All of us realize that it's nice to volunteer because we can impact others' lives for the better, but did you know volunteering is also great for your own health? Volunteering has a variety of physical, mental, and emotional benefits. For example, HealthyWomen.org states a research study "Looked at more than 7,500 older United States residents and demonstrated that those who were frequent volunteers had a significantly lower death rate than non-volunteers-even after adjusting for wellness troubles."
Occasionally it's just hard to know where to start. Well, think of something that interests you. Do you like animals? Animal shelters often need volunteers to help walk their dogs. Do you like helping sick people? See if you can volunteer at your local hospital. Here are a few other ideas to help you get started:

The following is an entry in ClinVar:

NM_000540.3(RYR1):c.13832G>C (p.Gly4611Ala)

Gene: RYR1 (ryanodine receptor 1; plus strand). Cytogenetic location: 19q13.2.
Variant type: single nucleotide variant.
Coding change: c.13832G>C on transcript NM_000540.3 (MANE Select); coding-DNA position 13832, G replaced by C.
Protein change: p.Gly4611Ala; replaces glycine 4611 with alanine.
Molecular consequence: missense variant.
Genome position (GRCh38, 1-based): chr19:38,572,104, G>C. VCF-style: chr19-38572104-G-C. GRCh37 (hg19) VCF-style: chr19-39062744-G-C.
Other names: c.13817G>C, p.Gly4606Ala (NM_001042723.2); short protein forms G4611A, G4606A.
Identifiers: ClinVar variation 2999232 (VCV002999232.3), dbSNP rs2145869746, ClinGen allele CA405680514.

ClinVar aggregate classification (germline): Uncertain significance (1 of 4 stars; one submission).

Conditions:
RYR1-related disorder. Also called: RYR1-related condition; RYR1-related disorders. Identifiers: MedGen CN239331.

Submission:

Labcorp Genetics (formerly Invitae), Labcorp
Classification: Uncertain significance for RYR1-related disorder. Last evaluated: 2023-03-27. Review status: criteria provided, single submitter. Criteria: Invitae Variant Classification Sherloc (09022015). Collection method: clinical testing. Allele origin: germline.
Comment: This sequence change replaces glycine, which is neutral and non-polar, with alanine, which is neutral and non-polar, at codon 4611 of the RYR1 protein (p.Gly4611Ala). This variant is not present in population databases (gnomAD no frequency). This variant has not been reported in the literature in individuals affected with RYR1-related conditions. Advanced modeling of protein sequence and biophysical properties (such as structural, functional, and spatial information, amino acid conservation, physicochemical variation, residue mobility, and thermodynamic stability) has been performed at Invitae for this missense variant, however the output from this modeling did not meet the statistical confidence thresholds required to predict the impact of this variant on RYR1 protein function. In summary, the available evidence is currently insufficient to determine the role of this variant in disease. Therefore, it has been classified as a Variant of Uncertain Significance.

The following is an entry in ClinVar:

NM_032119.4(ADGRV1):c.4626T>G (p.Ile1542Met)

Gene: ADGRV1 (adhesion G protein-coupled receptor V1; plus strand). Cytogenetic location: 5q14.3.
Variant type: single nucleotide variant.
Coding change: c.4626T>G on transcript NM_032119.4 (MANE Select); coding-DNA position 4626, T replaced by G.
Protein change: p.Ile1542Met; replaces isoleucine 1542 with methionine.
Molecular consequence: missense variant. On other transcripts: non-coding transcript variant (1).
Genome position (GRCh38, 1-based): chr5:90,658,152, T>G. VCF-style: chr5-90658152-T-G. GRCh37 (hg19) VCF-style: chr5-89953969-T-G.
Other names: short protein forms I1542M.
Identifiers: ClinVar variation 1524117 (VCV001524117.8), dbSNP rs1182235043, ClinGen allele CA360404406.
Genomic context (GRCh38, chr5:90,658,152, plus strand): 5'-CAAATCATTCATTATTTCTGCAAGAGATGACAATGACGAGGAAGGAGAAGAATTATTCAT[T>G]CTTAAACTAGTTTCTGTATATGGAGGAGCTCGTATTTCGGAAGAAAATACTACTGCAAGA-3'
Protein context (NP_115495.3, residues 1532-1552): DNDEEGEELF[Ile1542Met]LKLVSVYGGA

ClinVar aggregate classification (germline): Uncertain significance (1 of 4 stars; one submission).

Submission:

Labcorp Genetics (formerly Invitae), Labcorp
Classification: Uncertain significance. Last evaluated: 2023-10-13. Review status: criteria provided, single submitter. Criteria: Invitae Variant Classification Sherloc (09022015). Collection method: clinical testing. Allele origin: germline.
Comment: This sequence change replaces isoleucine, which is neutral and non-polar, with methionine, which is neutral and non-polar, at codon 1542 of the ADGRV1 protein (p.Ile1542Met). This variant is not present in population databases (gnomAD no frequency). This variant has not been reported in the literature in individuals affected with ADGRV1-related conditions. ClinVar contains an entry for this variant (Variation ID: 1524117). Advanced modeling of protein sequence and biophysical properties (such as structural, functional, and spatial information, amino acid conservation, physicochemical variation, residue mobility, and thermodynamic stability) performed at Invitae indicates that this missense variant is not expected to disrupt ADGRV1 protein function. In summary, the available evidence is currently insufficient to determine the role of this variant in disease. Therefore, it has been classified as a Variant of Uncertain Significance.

1. Classrooms and after school programs
2. Nursing homes
3. Youth Sports groups
4. Local libraries
5. Church groups
6. Girl Scouts/Boy Scouts programs
7. Animal shelters
How service helps you
Not only will your volunteering profit those you serve, HealthyWomen.org also cites a study which found "people with chronic pain who volunteered as peer counselors found that their pain, disability, and feelings of depression all lessened from volunteering." Keep in mind, while volunteering once or twice a year is nice, research has found you have to offer service about 100 hours per year in order to experience health benefits.